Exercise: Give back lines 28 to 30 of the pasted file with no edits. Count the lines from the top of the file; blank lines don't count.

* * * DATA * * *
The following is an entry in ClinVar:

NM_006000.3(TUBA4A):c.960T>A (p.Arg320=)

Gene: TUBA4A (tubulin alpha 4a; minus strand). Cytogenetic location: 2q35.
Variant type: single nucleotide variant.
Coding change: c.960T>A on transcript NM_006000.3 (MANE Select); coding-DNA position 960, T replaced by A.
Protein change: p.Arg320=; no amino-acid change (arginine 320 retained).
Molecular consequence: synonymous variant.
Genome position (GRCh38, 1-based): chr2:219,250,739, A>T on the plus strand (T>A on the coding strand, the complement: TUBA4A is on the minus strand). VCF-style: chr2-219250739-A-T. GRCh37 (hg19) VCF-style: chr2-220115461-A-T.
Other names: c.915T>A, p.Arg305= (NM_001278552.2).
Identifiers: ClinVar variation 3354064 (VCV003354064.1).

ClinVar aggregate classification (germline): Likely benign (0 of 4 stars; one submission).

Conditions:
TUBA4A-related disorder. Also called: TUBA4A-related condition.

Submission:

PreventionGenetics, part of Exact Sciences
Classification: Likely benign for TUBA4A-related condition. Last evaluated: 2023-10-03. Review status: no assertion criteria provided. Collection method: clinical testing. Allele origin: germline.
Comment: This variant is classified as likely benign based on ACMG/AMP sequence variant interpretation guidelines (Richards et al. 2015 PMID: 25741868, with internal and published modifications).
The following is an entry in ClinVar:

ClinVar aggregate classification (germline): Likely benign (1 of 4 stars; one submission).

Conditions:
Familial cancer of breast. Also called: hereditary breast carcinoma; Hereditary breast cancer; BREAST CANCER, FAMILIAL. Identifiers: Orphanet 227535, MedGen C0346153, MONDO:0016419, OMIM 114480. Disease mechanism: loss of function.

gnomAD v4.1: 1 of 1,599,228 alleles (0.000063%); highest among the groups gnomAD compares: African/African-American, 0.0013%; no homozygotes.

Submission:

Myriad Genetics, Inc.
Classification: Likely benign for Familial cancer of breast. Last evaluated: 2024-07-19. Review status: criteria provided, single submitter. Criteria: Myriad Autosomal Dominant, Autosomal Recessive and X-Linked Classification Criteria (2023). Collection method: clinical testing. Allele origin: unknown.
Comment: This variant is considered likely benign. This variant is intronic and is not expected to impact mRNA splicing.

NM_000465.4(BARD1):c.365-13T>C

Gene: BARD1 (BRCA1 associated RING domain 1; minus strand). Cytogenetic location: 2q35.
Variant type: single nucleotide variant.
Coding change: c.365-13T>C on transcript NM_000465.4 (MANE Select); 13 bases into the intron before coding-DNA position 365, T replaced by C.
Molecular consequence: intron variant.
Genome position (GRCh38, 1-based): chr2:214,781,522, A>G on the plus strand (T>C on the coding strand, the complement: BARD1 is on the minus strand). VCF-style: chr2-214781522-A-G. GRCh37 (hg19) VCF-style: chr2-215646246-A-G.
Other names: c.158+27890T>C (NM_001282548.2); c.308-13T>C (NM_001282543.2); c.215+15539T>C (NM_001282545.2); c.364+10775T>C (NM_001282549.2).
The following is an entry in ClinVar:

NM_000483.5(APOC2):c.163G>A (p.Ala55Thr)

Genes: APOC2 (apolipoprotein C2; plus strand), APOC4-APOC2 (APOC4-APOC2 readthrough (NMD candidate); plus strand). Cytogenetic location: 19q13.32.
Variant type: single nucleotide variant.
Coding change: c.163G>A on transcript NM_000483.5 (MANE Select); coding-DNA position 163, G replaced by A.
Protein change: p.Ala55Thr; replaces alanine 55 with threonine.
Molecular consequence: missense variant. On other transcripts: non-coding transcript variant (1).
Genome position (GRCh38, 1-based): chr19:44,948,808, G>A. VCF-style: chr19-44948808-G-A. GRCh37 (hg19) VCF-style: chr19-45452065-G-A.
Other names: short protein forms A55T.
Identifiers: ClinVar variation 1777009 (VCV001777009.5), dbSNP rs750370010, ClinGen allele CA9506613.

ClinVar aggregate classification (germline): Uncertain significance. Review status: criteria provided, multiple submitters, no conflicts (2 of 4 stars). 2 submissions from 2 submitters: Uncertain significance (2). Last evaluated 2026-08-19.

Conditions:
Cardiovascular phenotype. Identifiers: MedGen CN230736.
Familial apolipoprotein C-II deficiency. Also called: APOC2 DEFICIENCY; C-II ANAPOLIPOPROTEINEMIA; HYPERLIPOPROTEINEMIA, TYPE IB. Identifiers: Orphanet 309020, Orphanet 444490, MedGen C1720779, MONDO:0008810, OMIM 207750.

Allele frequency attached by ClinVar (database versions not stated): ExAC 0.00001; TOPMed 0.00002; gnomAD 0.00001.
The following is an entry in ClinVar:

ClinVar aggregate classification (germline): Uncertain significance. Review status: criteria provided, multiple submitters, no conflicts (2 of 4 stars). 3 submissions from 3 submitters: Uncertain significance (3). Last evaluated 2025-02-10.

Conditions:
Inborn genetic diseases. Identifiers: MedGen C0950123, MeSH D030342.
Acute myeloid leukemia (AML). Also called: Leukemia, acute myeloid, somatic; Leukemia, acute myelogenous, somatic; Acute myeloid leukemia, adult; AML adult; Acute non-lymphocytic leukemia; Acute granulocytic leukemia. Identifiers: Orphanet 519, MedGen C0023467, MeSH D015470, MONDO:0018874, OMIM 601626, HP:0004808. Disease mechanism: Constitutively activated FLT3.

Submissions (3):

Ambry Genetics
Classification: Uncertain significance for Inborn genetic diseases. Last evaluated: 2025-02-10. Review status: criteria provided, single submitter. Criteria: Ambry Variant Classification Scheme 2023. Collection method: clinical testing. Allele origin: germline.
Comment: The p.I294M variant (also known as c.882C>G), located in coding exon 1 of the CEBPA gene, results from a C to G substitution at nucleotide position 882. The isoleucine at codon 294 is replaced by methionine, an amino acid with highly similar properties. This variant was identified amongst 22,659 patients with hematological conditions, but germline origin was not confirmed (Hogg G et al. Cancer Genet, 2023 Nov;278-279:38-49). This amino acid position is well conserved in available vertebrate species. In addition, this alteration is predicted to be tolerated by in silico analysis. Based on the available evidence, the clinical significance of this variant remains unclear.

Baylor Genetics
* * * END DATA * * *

Gene: BARD1 (BRCA1 associated RING domain 1; minus strand). Cytogenetic location: 2q35.
Variant type: single nucleotide variant.
Coding change: c.365-13T>C on transcript NM_000465.4 (MANE Select); 13 bases into the intron before coding-DNA position 365, T replaced by C.